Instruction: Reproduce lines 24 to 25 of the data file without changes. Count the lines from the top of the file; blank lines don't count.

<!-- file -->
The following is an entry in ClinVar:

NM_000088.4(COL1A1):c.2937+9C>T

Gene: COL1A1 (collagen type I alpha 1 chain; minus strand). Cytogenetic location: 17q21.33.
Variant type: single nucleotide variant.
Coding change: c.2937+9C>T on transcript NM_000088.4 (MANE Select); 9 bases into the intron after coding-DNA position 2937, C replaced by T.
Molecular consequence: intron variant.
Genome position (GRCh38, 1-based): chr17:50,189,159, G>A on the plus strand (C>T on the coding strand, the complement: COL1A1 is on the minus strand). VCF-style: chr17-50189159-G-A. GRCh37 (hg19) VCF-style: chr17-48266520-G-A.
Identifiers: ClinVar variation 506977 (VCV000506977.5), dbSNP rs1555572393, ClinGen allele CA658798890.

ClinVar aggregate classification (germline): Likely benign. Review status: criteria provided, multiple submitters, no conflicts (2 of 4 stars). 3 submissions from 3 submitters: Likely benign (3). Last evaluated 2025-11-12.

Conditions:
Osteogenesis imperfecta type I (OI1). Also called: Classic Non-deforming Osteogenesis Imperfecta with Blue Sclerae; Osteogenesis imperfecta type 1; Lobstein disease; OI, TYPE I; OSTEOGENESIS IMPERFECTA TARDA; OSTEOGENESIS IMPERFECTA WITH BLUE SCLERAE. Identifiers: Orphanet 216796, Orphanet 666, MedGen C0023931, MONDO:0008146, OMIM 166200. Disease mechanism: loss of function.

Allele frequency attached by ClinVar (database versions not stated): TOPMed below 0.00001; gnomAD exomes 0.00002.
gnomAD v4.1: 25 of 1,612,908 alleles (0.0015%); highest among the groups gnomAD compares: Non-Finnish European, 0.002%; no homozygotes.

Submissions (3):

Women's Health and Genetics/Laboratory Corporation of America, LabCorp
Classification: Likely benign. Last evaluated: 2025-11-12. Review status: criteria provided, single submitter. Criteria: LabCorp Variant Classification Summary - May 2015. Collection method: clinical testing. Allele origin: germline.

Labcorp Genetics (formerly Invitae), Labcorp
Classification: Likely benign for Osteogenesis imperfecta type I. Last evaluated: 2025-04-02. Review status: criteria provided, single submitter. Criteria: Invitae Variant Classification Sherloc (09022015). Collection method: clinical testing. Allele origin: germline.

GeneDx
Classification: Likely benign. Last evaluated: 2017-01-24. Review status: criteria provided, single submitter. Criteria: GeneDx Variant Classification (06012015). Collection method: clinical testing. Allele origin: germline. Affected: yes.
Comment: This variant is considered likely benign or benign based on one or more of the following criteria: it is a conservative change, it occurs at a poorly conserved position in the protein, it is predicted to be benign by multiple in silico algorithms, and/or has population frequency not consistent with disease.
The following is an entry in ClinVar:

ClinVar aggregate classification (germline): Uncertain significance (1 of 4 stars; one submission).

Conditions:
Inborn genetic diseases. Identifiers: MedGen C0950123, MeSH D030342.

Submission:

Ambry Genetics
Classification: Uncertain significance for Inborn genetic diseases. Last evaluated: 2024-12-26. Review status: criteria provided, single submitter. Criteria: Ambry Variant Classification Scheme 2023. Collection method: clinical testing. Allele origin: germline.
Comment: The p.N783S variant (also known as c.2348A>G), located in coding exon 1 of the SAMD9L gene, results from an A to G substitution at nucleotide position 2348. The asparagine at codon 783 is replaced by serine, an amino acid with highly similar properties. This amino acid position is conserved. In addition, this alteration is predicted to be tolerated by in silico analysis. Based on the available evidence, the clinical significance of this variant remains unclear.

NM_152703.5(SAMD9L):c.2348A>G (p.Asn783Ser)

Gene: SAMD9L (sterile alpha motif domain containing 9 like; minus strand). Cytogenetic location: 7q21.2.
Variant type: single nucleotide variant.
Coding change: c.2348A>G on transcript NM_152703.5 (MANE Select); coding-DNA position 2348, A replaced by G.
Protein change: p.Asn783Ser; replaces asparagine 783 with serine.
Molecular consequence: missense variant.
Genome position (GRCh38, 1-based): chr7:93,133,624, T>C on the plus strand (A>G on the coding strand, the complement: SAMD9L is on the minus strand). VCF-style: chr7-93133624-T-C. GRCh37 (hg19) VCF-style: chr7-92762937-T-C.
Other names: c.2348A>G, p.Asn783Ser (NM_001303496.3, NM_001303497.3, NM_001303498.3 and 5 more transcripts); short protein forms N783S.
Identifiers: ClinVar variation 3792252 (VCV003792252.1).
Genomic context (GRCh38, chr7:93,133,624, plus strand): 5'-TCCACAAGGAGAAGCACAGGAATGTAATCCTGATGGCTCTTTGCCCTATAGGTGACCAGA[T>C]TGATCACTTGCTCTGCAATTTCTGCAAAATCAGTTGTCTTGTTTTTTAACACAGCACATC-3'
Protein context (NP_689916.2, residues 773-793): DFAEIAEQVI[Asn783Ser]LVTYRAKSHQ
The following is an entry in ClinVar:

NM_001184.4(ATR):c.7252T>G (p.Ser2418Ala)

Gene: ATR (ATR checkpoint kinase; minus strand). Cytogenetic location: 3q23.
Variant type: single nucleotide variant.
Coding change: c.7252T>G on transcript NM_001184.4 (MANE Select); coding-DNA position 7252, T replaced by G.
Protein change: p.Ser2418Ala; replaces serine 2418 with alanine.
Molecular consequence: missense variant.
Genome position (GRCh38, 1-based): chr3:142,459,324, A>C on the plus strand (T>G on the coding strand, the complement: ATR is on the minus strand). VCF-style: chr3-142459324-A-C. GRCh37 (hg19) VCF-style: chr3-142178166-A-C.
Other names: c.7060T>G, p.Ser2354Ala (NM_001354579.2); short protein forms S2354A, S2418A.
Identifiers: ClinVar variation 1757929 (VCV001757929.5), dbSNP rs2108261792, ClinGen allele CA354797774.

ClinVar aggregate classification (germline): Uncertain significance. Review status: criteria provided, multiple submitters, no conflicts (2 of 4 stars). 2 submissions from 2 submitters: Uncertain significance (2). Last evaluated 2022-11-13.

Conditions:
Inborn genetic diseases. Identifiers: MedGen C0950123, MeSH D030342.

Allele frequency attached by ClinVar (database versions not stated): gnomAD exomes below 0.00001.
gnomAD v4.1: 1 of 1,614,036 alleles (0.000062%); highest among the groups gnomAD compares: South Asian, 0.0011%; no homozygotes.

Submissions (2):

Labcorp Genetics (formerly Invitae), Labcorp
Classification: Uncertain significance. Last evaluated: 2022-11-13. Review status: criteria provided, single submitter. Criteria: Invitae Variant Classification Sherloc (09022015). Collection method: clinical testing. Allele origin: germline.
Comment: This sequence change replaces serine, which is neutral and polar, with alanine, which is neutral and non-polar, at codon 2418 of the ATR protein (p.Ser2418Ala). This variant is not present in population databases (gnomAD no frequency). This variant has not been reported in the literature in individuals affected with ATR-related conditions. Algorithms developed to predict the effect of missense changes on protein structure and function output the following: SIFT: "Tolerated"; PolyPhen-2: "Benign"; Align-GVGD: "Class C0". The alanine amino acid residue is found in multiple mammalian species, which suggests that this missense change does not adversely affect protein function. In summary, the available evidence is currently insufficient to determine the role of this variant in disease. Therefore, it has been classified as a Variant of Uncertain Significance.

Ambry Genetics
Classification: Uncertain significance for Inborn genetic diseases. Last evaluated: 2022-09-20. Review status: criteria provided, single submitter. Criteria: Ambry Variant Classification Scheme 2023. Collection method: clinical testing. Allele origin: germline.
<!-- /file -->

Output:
Conditions:
Inborn genetic diseases. Identifiers: MedGen C0950123, MeSH D030342.